• Link to other pages on your website from the body content, using keyword-rich links, and focus on keyword proximity when doing so (using related keywords around the links that you embed).
  • Use boldfaced and italicized formatting on your most important keywords in order to draw attention to them in the eyes of search engines. Google, Yahoo!, and Bing do give extra weight to words in bold and italic formatting styles.
  • Focus on your most important keywords within the first few paragraphs of your webpage content. Search engines give extra weight to the content at the top of the page, as it’s most likely to tell the reader (and them) what the page is about.
  • Avoid placing anything but text at the very top of your webpage. Since search engines give extra weight to the text atop your page, place images and javascript lower on the page.
  • Consider using bullets at the top of the page as a summary of what readers will learn in the page, and place keywords within them. Format the keywords with bold and italicized formatting for extra impact (both in the eyes of search engines and readers)
  • Position your keyword-rich content at the beginning of the HTML source code, independent of how it appears on the visible page. This is called “absolute positioning,” using CSS, and you can find more information here.
  • Keyword density was a common SEO practice used to ensure that your most repeated 1-word, 2-word, 3-word, and longer phrases were the actual keywords that you are focusing on. This was abused by spammers, and is not given as much weight by search engines any longer. It’s advised to simply write extensive, authoritative content for the reader, and this will most likely happen naturally. Just ensure that you don’t stray from your core topic within the page content. This sealcoating equipment category page from Asphalt Kingdom is a good example of how eCommerce websites can ensure their category pages have a dense amount of unique content in addition to their product grid.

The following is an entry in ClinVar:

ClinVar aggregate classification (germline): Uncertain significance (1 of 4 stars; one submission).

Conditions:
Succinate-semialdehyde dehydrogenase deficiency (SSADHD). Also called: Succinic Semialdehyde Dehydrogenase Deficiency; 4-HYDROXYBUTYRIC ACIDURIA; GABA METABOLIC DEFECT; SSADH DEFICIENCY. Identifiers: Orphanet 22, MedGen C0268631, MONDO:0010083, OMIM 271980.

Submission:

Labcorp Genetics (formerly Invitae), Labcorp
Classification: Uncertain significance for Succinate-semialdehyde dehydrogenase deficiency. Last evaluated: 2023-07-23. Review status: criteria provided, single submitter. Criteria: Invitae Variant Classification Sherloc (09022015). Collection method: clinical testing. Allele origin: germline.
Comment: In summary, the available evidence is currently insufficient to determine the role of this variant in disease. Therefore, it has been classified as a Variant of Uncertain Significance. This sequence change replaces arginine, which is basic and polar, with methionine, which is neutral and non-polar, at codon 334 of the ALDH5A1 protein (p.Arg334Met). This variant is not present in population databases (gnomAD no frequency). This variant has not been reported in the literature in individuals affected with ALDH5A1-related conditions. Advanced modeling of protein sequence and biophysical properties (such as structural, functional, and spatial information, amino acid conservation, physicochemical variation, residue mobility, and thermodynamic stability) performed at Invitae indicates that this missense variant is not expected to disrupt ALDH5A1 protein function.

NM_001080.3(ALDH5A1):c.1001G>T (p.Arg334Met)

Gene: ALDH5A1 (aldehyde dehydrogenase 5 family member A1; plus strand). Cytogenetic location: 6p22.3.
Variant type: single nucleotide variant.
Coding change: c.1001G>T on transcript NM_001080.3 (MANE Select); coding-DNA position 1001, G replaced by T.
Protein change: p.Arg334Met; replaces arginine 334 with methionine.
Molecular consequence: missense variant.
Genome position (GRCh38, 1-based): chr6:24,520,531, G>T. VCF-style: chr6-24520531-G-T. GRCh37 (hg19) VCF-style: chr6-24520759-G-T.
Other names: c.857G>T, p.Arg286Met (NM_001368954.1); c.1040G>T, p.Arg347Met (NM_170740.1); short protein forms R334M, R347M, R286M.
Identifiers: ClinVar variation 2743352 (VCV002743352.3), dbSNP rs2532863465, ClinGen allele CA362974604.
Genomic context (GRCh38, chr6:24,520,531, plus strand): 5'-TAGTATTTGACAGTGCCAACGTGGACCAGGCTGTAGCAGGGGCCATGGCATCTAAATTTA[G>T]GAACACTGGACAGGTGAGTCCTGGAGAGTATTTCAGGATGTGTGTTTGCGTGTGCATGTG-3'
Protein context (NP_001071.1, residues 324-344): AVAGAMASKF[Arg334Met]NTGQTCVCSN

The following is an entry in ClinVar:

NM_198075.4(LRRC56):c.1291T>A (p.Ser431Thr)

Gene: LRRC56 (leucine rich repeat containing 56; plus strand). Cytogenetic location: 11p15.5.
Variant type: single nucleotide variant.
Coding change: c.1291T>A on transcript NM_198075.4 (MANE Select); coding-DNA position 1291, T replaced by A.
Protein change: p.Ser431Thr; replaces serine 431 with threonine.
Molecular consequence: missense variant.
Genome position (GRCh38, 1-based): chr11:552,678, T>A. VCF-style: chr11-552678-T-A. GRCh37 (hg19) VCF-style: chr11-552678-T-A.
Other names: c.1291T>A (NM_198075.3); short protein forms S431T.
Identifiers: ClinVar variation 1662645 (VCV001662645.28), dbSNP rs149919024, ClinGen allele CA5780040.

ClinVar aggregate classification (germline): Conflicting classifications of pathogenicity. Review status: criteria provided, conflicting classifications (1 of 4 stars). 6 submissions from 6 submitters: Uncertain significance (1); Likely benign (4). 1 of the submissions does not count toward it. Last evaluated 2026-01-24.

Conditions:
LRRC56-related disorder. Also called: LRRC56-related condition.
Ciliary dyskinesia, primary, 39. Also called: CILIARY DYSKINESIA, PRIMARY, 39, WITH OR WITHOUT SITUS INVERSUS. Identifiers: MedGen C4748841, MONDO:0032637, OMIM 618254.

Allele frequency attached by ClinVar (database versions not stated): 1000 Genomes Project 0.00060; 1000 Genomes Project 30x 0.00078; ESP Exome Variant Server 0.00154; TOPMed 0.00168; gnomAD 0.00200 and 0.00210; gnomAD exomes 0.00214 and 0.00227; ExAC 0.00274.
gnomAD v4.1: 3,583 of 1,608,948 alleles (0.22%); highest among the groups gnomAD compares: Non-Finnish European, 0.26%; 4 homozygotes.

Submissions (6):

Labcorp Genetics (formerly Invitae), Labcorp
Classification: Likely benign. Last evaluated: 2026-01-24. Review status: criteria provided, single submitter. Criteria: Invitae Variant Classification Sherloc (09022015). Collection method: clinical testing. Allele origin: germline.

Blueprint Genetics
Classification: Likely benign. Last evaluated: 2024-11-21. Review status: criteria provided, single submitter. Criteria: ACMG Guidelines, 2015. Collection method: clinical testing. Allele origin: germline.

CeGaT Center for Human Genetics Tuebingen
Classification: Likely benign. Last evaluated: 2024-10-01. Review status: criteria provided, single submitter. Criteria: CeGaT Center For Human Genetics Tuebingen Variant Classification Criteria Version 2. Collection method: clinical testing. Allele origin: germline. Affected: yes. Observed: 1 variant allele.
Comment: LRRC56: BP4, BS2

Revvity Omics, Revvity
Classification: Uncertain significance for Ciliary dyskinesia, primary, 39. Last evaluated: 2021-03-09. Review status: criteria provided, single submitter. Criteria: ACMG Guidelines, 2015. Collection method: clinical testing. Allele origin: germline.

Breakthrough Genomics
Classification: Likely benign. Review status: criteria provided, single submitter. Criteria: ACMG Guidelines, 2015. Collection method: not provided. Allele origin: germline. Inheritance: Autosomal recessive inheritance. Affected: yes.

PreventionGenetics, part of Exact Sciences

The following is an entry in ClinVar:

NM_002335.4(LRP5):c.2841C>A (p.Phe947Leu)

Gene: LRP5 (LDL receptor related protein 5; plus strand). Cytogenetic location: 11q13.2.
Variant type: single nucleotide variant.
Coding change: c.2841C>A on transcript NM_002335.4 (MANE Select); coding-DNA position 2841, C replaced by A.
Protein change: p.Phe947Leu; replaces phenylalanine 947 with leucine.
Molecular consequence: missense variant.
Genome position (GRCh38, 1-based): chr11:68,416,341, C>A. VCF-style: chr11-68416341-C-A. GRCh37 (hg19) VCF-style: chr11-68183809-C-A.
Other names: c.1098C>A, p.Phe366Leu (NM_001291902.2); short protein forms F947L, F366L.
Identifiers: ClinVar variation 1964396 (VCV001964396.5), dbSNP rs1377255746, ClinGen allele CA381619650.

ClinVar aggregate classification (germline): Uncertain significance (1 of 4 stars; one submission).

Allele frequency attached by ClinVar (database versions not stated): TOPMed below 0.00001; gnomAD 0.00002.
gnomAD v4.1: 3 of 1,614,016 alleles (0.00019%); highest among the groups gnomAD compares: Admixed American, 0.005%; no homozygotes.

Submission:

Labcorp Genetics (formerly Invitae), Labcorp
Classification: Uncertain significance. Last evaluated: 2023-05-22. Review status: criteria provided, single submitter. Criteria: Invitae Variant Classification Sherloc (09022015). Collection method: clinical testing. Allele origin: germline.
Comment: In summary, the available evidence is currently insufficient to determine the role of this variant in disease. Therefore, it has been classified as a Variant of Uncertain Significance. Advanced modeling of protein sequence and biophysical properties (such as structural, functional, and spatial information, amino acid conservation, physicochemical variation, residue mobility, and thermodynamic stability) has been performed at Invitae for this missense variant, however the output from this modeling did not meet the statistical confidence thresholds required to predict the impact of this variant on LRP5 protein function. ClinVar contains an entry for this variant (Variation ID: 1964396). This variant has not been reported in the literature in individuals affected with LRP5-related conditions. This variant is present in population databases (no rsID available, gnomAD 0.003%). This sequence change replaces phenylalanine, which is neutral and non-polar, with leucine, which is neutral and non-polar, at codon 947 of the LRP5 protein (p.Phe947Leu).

Optimizing Images with Alt Tags for SEO

Search engines can’t read images. However, search engines can read “alt tags” which are part of image code. This is a great place to accurately describe the image plus plugging your primary keywords. While this is not a major ranking factor, every little bit helps and this could change at any time in the future. This is very easy to do, so don’t overlook this basic SEO practice.

Interlinking Content for SEO

As mentioned above under the body content optimization section, it’s important to interlink your content with keyword-rich anchor text. Think about it. You have someone your site, and you’d like to keep them there. The best way to do this is to keep them interested, and you keep them interested by suggesting other pages to them while they are reading.

This is an example of writing for your readers, and this is exactly what search engines want. So, when you interlink your content, the search bots will also follow those links every time they index your site. By linking to your other pages with their own primary keywords, you’re also telling search engines (and readers) what the page is about, further improving the ability of those pages to rank for their primary keywords.

For more information on building one way links for SEO, we recommend you read the article we just linked to right there. See how that works?